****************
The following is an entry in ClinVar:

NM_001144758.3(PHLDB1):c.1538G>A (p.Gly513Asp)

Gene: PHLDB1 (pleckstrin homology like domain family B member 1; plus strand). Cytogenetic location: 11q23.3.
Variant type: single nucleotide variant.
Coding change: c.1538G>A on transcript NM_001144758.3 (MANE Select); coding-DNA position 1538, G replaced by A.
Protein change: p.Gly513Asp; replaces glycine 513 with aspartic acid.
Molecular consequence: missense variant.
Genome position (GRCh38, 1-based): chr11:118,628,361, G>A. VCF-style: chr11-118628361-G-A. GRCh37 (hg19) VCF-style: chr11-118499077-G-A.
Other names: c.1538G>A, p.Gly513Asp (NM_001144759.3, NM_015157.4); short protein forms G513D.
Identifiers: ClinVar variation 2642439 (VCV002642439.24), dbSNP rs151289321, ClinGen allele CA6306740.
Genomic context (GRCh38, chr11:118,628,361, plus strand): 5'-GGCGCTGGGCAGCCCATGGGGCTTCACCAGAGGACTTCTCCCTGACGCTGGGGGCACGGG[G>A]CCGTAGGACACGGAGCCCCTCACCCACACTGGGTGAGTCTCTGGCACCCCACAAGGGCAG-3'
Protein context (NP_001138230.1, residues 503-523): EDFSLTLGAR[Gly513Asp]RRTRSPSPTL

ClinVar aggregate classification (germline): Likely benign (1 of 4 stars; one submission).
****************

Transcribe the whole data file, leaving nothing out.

The following is an entry in ClinVar:

NM_001144758.3(PHLDB1):c.1538G>A (p.Gly513Asp)

Gene: PHLDB1 (pleckstrin homology like domain family B member 1; plus strand). Cytogenetic location: 11q23.3.
Variant type: single nucleotide variant.
Coding change: c.1538G>A on transcript NM_001144758.3 (MANE Select); coding-DNA position 1538, G replaced by A.
Protein change: p.Gly513Asp; replaces glycine 513 with aspartic acid.
Molecular consequence: missense variant.
Genome position (GRCh38, 1-based): chr11:118,628,361, G>A. VCF-style: chr11-118628361-G-A. GRCh37 (hg19) VCF-style: chr11-118499077-G-A.
Other names: c.1538G>A, p.Gly513Asp (NM_001144759.3, NM_015157.4); short protein forms G513D.
Identifiers: ClinVar variation 2642439 (VCV002642439.24), dbSNP rs151289321, ClinGen allele CA6306740.
Genomic context (GRCh38, chr11:118,628,361, plus strand): 5'-GGCGCTGGGCAGCCCATGGGGCTTCACCAGAGGACTTCTCCCTGACGCTGGGGGCACGGG[G>A]CCGTAGGACACGGAGCCCCTCACCCACACTGGGTGAGTCTCTGGCACCCCACAAGGGCAG-3'
Protein context (NP_001138230.1, residues 503-523): EDFSLTLGAR[Gly513Asp]RRTRSPSPTL

ClinVar aggregate classification (germline): Likely benign (1 of 4 stars; one submission).